where \(\alpha _{i}\) can be any positive number.

Substituting \(x=z_{i}^{k+1}-\mu ( \lambda _{i}^{k}- \frac{1}{\beta}(A_{i}f_{i}^{k+1}-z_{i}^{k+1}) )\) and \(y=z_{i}^{k+1}\) into (16), we see that (14) is equivalent to the following nonlinear equation

where *μ* can be any positive number.

It is not easy to compute \(f_{i}^{k+1}\) directly due to the existence of the term \(A_{i}^{T}A_{i}f_{i}^{k+1}\) in (17). We therefore use a similar approximate approach as that in the paper [21]. Let

be the residual between \(A_{i}^{T}A_{i}f_{i}^{k+1}\) and their linearization at \(f_{i}^{k}\), where \(\gamma _{i}>\lambda _{max}(A_{i}^{T}A_{i})\), \(\lambda _{max}(A_{i}^{T}A_{i})\) is the largest eigenvalue of \(A_{i}^{T}A_{i}\). We can use the power method to compute the largest eigenvalue of \(A_{i}^{T}A_{i}\) [22].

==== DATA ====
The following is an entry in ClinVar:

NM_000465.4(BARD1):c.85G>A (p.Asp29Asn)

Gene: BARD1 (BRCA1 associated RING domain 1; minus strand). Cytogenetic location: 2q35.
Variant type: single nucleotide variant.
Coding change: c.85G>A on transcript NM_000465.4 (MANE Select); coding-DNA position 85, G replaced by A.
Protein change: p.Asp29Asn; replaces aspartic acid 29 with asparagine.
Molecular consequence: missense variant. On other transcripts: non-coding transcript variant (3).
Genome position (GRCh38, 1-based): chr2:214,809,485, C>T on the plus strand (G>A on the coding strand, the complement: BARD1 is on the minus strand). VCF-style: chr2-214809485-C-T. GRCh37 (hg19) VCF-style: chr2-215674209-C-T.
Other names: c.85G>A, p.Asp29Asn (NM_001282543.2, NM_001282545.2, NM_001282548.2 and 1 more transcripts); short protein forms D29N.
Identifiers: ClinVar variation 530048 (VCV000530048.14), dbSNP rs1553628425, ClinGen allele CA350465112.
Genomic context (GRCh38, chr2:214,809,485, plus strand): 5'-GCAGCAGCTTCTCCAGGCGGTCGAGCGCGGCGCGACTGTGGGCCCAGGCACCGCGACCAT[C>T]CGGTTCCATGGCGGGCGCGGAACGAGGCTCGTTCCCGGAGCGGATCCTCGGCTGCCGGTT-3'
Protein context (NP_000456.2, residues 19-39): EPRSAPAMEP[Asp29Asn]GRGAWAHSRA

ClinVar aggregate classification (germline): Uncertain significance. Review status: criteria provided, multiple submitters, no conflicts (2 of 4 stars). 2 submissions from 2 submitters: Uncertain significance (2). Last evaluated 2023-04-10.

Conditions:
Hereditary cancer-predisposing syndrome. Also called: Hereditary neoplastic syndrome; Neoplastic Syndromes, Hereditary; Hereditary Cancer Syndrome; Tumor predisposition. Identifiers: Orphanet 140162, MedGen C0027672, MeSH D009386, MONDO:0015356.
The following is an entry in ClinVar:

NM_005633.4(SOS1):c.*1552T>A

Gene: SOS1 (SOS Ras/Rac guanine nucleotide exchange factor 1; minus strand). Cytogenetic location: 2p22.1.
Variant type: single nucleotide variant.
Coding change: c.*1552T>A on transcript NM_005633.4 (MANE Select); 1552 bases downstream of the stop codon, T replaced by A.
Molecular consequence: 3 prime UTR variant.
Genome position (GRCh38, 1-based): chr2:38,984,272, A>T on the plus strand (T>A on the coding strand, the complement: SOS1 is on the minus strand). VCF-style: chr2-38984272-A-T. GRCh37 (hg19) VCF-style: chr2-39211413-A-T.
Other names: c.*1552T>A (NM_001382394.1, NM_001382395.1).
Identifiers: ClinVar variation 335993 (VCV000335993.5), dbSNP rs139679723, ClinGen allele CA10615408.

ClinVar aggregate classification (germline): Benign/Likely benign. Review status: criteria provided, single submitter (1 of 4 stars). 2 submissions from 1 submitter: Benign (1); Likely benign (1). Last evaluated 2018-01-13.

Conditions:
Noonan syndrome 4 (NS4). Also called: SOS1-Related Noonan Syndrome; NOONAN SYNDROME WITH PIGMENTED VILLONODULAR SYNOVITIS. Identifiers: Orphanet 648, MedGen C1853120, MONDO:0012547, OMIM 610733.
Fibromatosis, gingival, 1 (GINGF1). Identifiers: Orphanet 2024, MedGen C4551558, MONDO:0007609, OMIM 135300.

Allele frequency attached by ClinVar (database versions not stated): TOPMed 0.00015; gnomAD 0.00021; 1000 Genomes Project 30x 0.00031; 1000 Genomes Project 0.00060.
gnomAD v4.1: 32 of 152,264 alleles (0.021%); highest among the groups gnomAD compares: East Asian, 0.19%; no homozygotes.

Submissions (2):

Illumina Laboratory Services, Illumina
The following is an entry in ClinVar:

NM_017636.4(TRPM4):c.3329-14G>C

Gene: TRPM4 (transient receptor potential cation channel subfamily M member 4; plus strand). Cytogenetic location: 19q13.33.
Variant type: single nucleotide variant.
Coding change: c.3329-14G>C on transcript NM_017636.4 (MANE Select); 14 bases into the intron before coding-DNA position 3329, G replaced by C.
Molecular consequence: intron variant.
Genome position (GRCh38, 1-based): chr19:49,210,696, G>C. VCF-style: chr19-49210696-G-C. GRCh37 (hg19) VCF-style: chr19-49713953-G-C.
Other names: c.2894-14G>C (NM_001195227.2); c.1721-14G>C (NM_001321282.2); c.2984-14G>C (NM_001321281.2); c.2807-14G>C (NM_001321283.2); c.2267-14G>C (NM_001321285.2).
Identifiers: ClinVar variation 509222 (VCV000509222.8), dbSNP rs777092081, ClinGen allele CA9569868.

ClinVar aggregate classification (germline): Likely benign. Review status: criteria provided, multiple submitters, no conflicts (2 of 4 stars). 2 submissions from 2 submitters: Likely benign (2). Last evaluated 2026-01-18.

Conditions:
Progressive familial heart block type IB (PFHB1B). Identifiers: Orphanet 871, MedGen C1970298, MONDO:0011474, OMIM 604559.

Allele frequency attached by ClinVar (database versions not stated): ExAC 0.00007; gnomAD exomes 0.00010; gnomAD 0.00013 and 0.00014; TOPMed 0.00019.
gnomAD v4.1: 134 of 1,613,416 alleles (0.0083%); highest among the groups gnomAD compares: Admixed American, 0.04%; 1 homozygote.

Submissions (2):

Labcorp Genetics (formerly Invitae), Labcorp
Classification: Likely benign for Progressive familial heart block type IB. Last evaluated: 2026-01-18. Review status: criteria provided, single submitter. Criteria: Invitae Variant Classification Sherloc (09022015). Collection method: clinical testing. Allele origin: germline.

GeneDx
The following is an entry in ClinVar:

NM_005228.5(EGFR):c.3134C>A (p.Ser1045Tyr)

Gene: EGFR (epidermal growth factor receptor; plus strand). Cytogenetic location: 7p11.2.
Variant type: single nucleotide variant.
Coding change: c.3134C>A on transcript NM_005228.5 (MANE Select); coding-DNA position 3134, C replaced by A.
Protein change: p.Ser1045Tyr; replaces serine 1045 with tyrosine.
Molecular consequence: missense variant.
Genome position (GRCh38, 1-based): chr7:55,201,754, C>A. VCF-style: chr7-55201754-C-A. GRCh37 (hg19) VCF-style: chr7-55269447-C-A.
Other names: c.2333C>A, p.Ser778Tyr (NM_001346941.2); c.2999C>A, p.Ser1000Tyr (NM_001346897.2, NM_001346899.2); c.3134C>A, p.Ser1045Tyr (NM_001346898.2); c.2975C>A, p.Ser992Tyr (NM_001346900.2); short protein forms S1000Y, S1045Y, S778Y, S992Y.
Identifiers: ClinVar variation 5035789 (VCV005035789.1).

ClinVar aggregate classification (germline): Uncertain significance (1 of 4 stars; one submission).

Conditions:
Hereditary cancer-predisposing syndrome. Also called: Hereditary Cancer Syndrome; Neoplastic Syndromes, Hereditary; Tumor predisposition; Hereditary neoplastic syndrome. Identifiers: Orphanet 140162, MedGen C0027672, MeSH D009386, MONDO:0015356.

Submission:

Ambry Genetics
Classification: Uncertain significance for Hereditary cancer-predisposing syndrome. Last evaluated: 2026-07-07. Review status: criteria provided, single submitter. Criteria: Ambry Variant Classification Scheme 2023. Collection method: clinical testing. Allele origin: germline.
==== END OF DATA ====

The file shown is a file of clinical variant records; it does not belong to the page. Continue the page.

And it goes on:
Instead of computing (17), we compute

Setting \(\alpha _{i}=\frac{\beta}{\gamma _{i}+\beta}\) in (19), we have

Letting \(\mu =\beta \) in (18), we have

The projection of *z* on Ω can be computed easily as follows [17, 19]:

In summary, the inexact multiblock alternating direction method is given as follows.

### Remark 3.1

Compared with the exact alternating direction method, the proposed method only needs computation of the proximal points by solving the regularization subproblems (19). The proximal points can be obtained by the simple projection onto the cones \(L_{\theta}\) and Ω.

### Remark 3.2

In Algorithm 2, we compute the *f*-subproblem and *z*-subproblem alternately. For the inner of *f*-subproblem and *z*-subproblem, we solve the *M* individual \(f_{i}\)-subproblems and \(z_{i}\)-subproblems in parallel.